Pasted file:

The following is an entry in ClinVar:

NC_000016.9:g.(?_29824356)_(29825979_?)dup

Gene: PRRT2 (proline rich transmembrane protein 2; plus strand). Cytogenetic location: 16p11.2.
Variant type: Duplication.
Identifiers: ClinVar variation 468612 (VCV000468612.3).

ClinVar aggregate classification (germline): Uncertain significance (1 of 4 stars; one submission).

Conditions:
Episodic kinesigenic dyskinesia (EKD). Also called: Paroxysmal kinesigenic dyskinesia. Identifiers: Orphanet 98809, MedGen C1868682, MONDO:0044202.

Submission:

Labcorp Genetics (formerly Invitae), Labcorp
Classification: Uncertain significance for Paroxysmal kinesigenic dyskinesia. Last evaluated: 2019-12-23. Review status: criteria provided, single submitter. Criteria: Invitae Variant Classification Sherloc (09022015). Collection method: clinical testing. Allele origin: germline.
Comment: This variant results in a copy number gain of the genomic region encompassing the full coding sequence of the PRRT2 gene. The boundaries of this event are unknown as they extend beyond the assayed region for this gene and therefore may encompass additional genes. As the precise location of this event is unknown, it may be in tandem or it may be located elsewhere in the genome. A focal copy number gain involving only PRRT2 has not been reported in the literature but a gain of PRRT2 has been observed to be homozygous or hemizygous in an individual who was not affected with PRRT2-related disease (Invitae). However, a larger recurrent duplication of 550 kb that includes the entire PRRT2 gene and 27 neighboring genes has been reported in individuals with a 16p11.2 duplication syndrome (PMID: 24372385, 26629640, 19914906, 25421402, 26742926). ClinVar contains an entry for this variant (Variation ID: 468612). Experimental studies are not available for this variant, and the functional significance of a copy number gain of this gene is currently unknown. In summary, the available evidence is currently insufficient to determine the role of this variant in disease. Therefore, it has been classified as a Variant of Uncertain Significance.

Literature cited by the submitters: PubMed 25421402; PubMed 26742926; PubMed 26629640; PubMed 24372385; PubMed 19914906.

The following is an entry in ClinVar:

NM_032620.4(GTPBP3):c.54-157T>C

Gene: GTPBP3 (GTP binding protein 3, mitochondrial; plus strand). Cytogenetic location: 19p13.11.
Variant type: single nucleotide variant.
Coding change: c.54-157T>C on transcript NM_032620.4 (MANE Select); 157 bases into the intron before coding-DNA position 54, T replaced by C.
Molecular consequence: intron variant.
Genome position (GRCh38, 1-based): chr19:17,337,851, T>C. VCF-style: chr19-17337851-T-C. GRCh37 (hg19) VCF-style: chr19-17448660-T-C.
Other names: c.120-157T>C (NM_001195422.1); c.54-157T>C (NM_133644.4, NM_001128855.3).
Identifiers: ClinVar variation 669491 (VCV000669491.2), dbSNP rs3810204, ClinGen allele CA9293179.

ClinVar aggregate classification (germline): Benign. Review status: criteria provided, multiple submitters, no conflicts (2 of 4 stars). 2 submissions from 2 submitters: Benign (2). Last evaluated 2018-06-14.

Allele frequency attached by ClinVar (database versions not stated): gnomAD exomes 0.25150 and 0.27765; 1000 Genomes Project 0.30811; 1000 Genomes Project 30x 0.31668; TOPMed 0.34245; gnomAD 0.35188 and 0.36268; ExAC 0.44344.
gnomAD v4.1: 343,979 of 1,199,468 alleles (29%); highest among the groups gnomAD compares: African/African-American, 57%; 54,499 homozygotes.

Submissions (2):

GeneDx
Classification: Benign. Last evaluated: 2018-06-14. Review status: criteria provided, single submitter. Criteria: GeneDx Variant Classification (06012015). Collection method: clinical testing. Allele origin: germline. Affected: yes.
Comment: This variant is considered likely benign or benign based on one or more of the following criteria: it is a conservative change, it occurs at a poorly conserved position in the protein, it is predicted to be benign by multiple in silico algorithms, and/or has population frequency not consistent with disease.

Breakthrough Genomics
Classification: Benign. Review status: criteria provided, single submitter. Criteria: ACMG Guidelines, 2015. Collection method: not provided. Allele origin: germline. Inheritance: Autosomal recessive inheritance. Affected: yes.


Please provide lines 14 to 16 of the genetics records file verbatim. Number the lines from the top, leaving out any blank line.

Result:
The following is an entry in ClinVar:

NM_032620.4(GTPBP3):c.54-157T>C

Gene: GTPBP3 (GTP binding protein 3, mitochondrial; plus strand). Cytogenetic location: 19p13.11.